Tejas Kumar 44:23
Absolutely. What I can tell you is learning gets a lot harder past age 25, I'm 30. I've experienced this. So it becomes so I think in terms of practical advice, the first thing I would say is, if you're under the age of 25, prioritize that highly, like a social life even can come later. Like, like, take advantage of your plasticity because it is finite. And you probably the biggest nightmare for us, for me for most people is you wake up in your 50s And you're like, Whoa, I didn't do anything with my youth. Right? So prioritizing that pre age 25 is absolutely essential. though, and I think there's there's plenty of papers and research that study learning. And I've read, I would say most of them, at least that are published up until this date. And there's evidence that shows, really behaviors that would help you get better at learning. And these probably were behaviors that I just kind of did naturally. But that also benefit learning, these behaviors are paying attention, which is Wow, teachers will be like, Oh, that's so obvious. Pay attention. But there's a certain order of things. So you pay attention, you're able to, there's these things called what is it in the literature, this called ultradian cycles. So we're able we all work, every human being in 90 minutes cycles of things, including our sleep, is really a 90 minute cycles of, of slow wave sleep, and then deep sleep, and so on. So what what I would say, for advice for learning is to intentionally start a 90 minute window, where you're you're paying extreme levels of attention, meaning your your phone is somewhere else, you absolutely no distractions, paying attention. And then it's really important. After you're out of work, you go do something very intense, such that your adrenaline is really high. This could be something like mixed martial arts working out running cold shower, or whatever it may be just to like shock your system. Because the literature it really lends itself to the idea that we remember such shocks like it enhances our memory. For example, if you're driving home, kind of standard procedure, no big deal. You don't tend to remember the boring drives. But if you drive back home, and you see a really bad car accident, or someone is dismembered, you will probably remember that accident for the next week or so. And that's because our brains respond to adrenaline, they respond to like, oh my gosh, they respond to shock. And so after an intense bout of paying attention, you know, doing something to shock your system and trigger some adrenaline helps. I love adrenaline from cold showers personally and exercise, I do some resistance training here and there. And that has also been really beneficial. I must note though, I only started doing resistance training after I moved to Germany and got the healthcare, the better German healthcare. I couldn't do it before. And then of course, I think the last probably the most important thing is sleep. Because like, we all write code, I'm assuming we do anyway. And when I read code, if I forget to save the file, and close, it'll ask me are you sure do you want to save first, and this is what sleep is. Sleep is really, I feel like for the human being sleepers, save and close, and then wake up the next morning and everything's right. So. So it would be 90 minutes of intense attention, followed by some type of shocking adrenaline inducing activity. And then getting really good sleep that night. I feel like would really help anyone learn anything. And indeed, that's that's what happened for me. When I was younger. Now I practice after I've kind of outlived the years of plasticity. i This is how I intentionally learn things today.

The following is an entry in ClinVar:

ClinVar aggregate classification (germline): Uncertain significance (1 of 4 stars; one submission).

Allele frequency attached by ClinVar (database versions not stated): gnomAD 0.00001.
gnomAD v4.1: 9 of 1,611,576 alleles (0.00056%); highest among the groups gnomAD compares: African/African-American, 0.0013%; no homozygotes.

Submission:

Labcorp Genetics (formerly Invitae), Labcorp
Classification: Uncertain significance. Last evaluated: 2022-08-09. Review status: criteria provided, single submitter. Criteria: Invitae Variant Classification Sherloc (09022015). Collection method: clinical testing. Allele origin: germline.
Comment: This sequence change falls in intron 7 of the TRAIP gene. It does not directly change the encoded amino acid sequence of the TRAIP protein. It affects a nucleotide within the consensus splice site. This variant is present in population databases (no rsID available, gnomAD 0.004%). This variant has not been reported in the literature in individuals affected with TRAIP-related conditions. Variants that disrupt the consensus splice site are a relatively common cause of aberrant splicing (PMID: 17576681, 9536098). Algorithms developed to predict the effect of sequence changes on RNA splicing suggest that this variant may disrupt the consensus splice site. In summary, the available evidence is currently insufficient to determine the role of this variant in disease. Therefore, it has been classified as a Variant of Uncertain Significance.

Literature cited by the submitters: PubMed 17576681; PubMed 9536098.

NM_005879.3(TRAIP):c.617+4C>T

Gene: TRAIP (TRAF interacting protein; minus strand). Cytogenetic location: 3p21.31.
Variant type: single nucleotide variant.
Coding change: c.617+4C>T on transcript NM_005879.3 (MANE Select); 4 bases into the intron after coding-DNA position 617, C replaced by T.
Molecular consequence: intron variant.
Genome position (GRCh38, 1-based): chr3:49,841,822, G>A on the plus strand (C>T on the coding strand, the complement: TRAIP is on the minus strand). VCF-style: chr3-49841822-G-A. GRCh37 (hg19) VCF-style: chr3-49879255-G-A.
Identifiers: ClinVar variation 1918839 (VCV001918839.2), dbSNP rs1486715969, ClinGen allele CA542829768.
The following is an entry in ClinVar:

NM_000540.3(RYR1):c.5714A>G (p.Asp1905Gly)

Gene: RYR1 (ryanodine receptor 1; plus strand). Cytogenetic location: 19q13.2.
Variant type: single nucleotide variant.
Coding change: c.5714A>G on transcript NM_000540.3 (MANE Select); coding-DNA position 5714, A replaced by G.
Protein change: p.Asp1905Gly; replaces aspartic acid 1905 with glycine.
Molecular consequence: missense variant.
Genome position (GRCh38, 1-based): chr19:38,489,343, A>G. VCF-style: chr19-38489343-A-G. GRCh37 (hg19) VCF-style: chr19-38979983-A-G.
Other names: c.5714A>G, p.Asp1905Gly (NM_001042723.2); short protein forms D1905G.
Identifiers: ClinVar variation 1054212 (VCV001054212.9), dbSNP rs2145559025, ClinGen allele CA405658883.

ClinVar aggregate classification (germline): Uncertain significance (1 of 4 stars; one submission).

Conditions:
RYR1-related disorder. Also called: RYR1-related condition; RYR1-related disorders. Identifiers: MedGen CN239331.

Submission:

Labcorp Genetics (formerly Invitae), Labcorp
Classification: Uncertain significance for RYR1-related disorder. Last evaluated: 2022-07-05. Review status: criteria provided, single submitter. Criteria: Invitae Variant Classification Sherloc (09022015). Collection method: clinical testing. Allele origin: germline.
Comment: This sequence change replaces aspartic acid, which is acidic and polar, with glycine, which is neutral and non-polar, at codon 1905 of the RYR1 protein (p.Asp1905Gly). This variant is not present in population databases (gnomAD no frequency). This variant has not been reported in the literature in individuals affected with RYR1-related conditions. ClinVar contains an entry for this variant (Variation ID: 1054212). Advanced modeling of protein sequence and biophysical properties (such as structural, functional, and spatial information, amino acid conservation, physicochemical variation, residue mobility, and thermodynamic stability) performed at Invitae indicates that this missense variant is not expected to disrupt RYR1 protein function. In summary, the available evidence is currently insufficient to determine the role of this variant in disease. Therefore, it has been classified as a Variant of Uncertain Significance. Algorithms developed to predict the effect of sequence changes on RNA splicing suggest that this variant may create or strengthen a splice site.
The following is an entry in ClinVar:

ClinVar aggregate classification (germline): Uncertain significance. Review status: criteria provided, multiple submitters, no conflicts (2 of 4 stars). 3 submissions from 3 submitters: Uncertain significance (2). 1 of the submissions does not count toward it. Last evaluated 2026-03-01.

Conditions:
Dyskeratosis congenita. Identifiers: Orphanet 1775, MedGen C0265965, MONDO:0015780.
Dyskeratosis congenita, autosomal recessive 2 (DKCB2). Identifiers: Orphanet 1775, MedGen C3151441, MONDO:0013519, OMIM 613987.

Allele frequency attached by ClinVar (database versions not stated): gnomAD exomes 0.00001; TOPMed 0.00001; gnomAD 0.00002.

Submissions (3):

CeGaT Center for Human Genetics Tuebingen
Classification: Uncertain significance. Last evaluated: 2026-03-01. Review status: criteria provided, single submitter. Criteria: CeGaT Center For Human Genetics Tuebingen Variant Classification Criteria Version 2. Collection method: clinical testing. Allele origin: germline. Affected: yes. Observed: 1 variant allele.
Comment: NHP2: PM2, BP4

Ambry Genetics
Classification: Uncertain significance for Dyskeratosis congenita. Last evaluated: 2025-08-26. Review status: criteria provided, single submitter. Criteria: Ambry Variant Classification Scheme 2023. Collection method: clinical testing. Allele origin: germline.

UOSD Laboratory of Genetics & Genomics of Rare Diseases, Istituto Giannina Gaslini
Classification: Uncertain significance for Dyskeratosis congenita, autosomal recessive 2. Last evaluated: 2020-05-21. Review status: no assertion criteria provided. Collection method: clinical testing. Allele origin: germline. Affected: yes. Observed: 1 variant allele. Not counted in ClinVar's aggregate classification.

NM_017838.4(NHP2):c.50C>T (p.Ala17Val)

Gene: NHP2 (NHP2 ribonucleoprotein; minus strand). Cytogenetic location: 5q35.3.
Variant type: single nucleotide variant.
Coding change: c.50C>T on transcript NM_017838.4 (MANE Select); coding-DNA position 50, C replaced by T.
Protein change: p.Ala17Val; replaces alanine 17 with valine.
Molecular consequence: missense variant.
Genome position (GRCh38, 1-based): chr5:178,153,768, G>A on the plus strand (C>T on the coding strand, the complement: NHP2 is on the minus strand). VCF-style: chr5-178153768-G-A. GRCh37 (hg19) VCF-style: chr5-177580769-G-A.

Tim Bourguignon 48:12
Thank you so much. There's very analytical and nice way to put it that I love it. And I'm gonna go take a shower, when we're done. You just, it's been fantastic. Thank you for telling that story on here. That was really cool.
Tejas Kumar 48:27
Thanks so much for having me. It's a real honor to be here.
Tim Bourguignon 48:29
So where would be the best place to continue this discussion with you?
Tejas Kumar 48:33
Twitter, so I'm on Twitter at Tejas Kumar underscore, I assume there'll be a link in the show notes yesterday. And also on LinkedIn. That's just my name. Tejas. Kumar would be great. I'd love to connect with people and talk more.
Tim Bourguignon 48:43
Sure. Anything else you wanna plug in? Actually, no, life's good.
Tejas Kumar 48:49
Thank you. I know this great podcast called Software developer's journey. It's a great thing that should maybe subscribe to it. But know nothing.
Tim Bourguignon 48:58
Thank you. Fantastic. Thank you so much. Thanks a lot. And this has been another episode of developer's journey. We see each other next week. Bye bye. Thanks a lot for tuning in. I hope you have enjoyed this week's episode. If you like the show, please share, rate and review. It helps more listeners discover stories. You can find the links to all the platforms to show appears on on our website, Dev journey dot info, slash subscribe. Creating the show every week takes a lot of time, energy, and of course money. Will you please help me continue bringing out those inspiring stories every week by pledging a small monthly donation, you'll find our patreon link at Deaf journey dot info slash donate. And finally, don't hesitate to reach out and tell me how this week story is shaping your future. You can find me on Twitter at @timothep Ti n o t h e p corporate email info at Hey dev journey dot info